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1 May 1990 Gate oxide breakdown by focused ion-beam irradiation
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Dielectric breakdown of gate oxide by the focused iou beam (FIB) irradiation of the MOS structure has been studied. The sample device structure was that of an MOS transistor about to be ion-implanted in the source and drain (S/D) regions. The gate poly-silicon electrode was extended to the pad electrode on the thick field oxide. The thicknesses of the gate and field oxide layers were 25 iim and 500 mu, respectively. That of the poly-silicon layer was 250 nm. The typical areas of the gate and the pad electrodes were 31-100 jzm2 aiid 2-4x iO pm2, respectively. Gallium FIB, accelerated by 40 keV, was irradiated to sample devices. The total dose until the breakdowii depends on the irradiated location of the device. In the case that the edge of the polysilicon layer adjacent to the S/D regions is irradiated, the dose is the least. If the gate oxide layer has not been removed on the S/D regions, the dose exceeds that for the sample with the gate oxide layer etched there, although not greater than that in the case that any other part of the poly-silicon layer is irradiated. The electroluminescence measurement of some samples indicates that such edge irradiation iiiduces damages at a spot on the irradiated edge of the gate oxide. Such damages are probably due to the combiiiation of conductive microbridge formation and the electrical dielectric breakdown around the bridge. The microbridge is formed by the implantation of gallium ions, and/or adhesion of gallium and silicon atonis at the sidewall of the gate oxide. In the experiments where an area around the center of the polysilicon pad electrode was irradiated, two breakdown modes were observed: breakdown due to gate-culTent stress and instant breakdown. The gate potential during the FIB irradiation was obtained from the measured secondary electron current. The potential is approximately equal to that measured during the conventional constant-current-stress (005) lifetime experiment. This proves that gate oxide is stressed by current during irradiation. The time to breakdown becomes shorter with decrease in the gate area if the FIB current is the same. The smaller the devise becomes, the 005-like mode will be the more serious. Instant breakdown mode appears when the beam current is high. Detailed analysis reveals discrepancies between the phenomena and simple conjectures based on the 005 lifetime. By the irradiation, some samples are broken in far shorter time than expected from the 005 lifetime measurement, whereas the rest of the samples survive longer than the expectation. This suggests that there is a stronger stress at the onset of the irradiation. This breakdown mode is, at least at present, uncontrollable and most hazardous, to be overcome for improved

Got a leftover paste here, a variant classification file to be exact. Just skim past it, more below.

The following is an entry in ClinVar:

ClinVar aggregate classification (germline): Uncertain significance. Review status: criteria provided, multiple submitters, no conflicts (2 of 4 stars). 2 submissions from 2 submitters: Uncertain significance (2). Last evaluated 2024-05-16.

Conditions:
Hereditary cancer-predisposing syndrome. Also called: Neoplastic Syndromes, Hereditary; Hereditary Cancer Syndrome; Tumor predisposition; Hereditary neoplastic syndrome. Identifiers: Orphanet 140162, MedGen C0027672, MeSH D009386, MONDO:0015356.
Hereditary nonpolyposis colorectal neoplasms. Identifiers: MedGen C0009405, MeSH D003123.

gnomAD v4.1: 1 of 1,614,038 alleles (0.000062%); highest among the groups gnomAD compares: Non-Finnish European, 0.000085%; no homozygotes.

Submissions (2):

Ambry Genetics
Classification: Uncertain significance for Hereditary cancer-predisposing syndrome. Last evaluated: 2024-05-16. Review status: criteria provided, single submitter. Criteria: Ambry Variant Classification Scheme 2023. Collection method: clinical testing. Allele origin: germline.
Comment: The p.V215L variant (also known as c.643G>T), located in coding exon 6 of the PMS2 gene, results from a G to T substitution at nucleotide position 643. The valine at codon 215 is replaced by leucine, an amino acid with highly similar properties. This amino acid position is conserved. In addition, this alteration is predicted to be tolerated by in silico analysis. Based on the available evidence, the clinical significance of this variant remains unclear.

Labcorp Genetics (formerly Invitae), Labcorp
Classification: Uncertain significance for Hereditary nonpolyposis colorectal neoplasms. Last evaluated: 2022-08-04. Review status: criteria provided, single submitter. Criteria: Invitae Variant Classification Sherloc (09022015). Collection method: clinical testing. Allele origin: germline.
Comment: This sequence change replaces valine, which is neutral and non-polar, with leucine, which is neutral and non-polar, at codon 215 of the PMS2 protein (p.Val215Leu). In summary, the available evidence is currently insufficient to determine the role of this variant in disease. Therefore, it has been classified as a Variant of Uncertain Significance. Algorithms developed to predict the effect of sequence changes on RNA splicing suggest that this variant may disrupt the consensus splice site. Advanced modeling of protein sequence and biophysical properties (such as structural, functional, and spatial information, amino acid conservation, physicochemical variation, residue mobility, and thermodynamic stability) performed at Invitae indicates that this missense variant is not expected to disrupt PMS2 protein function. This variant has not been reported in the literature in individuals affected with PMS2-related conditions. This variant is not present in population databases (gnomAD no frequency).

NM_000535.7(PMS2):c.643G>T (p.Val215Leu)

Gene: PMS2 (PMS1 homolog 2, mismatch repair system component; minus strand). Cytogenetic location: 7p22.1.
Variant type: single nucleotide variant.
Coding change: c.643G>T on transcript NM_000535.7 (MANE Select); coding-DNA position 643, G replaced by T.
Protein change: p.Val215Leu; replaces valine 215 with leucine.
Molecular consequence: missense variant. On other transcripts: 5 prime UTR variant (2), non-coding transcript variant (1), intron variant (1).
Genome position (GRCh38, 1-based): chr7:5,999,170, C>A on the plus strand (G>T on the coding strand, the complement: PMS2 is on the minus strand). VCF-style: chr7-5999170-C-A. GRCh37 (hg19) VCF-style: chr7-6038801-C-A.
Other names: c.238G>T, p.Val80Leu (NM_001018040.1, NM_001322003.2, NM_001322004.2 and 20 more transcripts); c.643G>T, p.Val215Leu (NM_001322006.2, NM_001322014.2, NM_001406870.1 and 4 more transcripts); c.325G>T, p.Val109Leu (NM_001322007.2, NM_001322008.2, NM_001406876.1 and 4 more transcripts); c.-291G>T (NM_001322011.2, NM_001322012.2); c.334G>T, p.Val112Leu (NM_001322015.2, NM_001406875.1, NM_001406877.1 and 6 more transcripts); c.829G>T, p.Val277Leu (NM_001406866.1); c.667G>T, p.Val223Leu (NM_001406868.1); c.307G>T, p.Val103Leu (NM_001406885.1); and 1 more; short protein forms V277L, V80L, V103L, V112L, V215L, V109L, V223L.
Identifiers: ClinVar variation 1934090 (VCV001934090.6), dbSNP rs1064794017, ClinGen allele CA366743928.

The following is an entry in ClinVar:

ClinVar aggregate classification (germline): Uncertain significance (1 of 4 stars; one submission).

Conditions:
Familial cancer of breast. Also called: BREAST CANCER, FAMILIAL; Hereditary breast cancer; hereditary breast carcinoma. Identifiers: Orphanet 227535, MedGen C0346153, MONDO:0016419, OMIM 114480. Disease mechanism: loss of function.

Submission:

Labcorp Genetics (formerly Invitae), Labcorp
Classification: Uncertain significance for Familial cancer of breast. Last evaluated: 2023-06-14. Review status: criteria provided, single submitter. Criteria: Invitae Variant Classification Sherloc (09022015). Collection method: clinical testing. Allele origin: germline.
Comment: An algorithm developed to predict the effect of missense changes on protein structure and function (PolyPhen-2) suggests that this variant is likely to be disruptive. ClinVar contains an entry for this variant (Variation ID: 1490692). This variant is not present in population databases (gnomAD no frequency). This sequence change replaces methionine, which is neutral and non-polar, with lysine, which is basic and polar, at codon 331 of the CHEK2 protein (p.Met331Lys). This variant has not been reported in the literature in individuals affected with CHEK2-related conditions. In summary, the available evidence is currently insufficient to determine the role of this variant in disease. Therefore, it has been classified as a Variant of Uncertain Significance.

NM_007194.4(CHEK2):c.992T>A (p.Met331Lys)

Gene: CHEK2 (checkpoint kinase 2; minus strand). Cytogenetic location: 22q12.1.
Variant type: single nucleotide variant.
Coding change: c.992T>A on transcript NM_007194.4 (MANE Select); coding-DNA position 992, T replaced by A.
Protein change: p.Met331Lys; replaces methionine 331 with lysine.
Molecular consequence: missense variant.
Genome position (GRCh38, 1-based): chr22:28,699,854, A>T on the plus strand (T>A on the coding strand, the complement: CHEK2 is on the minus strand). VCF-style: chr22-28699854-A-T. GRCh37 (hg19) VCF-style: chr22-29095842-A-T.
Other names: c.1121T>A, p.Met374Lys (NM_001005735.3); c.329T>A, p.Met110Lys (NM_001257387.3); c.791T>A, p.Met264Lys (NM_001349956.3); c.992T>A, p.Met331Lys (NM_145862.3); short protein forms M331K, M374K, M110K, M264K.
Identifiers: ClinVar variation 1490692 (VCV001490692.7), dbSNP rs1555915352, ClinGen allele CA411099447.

© (1990) COPYRIGHT Society of Photo-Optical Instrumentation Engineers (SPIE). Downloading of the abstract is permitted for personal use only.
Yuichi Nakashima, Hiroaki Morimoto, Hirohisa Yamamoto, Susumu Kato, Yaichiro Watakabe, and Akihiko Yasuoka "Gate oxide breakdown by focused ion-beam irradiation", Proc. SPIE 1263, Electron-Beam, X-Ray, and Ion-Beam Technology: Submicrometer Lithographies IX, (1 May 1990);


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